Among Eudora Welty’s stories is one called “A Visit of Charity”. It’s about a fourteen year old Campfire Girl named Marian who, dressed in a red coat and white cap and bearing a potted plant, pays a visit to an Old Ladies Home upon a wintry day. The place itself, made of whitewashed brick and reflecting “the winter sunlight like a block of ice” must have added to the chill. The nurse who opened the door was also dressed in white. “I’m a Campfire Girl,” said Marian. “I have to pay a visit to some old lady.” The visit was worth three points (toward a merit badge?), which will prove to have been the only motivation Marian had to visit the place. The nurse asked if she were acquainted with any specific residents. “With any old ladies?” stammered Marian. “No – that is, any of them will do.” The nurse took her down a corridor to one of the rooms and knocked, saying, “There are two in each room.” “Two what?” asked Marian as the nurse pushed her through the open door. Suddenly Marian was alone with two old women.
One was feeble but up and about. She wore “a terrible, square smile . . . on her bony face.” With a claw like hand she plucked off Marian’s hat. “Did you come to be our little girl for awhile?” she asked - and then snatched the potted plant. The other woman was lying flat in bed, irritable. “Stinkweeds,” she said, referring to the plant. And so it went, with the one being cloyingly sweet and the other increasingly cranky over every remark her roommate made. The tension in the room made Marian go rigid.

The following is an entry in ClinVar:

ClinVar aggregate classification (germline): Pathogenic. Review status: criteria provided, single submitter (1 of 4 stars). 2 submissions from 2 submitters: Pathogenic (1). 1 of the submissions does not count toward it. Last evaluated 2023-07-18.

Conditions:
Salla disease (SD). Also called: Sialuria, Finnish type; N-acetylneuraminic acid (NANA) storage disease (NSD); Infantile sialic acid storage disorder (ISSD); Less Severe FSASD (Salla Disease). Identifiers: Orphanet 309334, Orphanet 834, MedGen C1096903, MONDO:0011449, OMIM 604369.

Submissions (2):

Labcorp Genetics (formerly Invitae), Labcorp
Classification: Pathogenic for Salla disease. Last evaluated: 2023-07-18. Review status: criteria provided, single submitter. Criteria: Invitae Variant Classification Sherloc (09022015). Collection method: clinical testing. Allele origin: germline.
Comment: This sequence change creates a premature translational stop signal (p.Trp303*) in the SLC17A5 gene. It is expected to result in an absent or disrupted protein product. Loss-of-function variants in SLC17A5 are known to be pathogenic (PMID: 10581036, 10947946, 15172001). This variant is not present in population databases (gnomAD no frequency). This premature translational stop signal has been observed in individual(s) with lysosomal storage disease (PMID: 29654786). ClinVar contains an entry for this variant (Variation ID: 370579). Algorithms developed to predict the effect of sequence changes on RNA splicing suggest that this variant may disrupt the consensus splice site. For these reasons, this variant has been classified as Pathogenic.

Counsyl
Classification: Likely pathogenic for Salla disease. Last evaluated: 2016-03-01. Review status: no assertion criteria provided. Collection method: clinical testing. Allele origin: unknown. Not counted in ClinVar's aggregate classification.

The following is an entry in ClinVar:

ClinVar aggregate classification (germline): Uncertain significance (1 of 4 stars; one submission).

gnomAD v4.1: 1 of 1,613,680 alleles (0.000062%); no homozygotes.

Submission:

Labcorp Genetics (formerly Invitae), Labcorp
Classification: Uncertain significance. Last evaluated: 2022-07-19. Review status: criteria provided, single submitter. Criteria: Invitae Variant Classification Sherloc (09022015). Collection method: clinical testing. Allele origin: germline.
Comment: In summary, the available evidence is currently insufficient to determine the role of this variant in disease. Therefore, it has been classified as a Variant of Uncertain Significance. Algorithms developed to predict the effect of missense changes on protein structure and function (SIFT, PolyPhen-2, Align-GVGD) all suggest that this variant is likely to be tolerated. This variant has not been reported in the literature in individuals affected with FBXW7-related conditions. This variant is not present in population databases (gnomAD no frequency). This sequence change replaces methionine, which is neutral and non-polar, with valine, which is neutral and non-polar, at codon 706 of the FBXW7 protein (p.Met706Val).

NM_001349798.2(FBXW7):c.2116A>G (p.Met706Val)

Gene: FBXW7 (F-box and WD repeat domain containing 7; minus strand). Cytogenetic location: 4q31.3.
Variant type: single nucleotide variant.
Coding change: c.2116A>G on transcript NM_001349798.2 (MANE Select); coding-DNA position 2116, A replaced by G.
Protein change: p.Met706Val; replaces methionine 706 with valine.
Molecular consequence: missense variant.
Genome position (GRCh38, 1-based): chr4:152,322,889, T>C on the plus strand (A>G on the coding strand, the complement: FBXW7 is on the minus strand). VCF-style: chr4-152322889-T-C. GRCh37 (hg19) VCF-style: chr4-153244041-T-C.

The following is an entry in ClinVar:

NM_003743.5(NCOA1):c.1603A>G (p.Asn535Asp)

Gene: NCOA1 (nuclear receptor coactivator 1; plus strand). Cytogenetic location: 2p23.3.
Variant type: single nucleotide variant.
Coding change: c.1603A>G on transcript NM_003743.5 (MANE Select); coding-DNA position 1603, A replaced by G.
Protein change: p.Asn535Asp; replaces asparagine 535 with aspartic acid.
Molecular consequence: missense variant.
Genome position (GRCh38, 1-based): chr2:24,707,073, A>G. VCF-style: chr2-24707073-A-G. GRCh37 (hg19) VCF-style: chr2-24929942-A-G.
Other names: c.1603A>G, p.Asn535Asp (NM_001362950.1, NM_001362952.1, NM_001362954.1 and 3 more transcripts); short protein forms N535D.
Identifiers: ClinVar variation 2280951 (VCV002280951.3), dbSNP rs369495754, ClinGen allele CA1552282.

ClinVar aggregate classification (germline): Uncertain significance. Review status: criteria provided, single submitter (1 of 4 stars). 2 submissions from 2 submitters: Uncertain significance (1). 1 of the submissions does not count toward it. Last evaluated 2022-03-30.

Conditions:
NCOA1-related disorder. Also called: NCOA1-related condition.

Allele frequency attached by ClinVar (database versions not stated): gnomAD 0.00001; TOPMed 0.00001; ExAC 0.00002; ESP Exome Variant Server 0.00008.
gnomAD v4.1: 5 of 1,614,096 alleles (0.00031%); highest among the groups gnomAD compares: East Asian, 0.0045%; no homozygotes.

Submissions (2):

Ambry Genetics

The irritable bed-ridden women summoned Marian to her side. “Come here!” Marian trembled. (The other woman explained: “She’s mad because it’s her birthday.”) “It’s not my birthday,” screamed the woman in bed, “ . . . no one knows when that is but myself and will you please be quiet . . . or I’ll go straight out of my mind!” Marian “wondered about her . . . for a moment as though there was nothing else in the world to wonder about.” It was the first time she had ever experienced anything like this. Then the old face in the pillow slowly collapsed. “Soft whimpers came out of the small open mouth . . . she sounded like -- a little lamb.” Surprised and embarrassed, Marian turned to the other woman and said, “She’s crying!”
And with that she jumped up, grabbed her cap and, eluding the other lady’s grasp, ran from the room, down the hall, past the nurse and out into the cold air. “Wait for me!” she shouted to a passing bus and jumped on; then sat down and took a bite of an apple she had hidden for herself.
Even back in the early Church some Christians preferred the company of pleasant folk over the apparently shabby ones. I myself once visited a nursing home almost every day where I had an aged relative and I must admit, I sometimes bridled at the thought because of the condition of so many of its residents – and the forecast it gave me of my own inevitable physical and mental deterioration. The New Testament Letter of James tells us to get over that; that a treasure awaits us at the margins of polite society – a treasure Marian almost acquired when she said, “She’s crying.”
And what is that treasure? An awakening of our closed minds, of our muted senses and consequently of our hearts, of a sense of solidarity with people in pain, indeed an awareness of our own pain, the loss of that numbness we characterize as equilibrium. In other words, an awakening of our humanity! Marian didn’t stay long enough to fully experience such an awakening but hopefully one day she’ll return to that Old Ladies Home with something more than a merit badge in mind.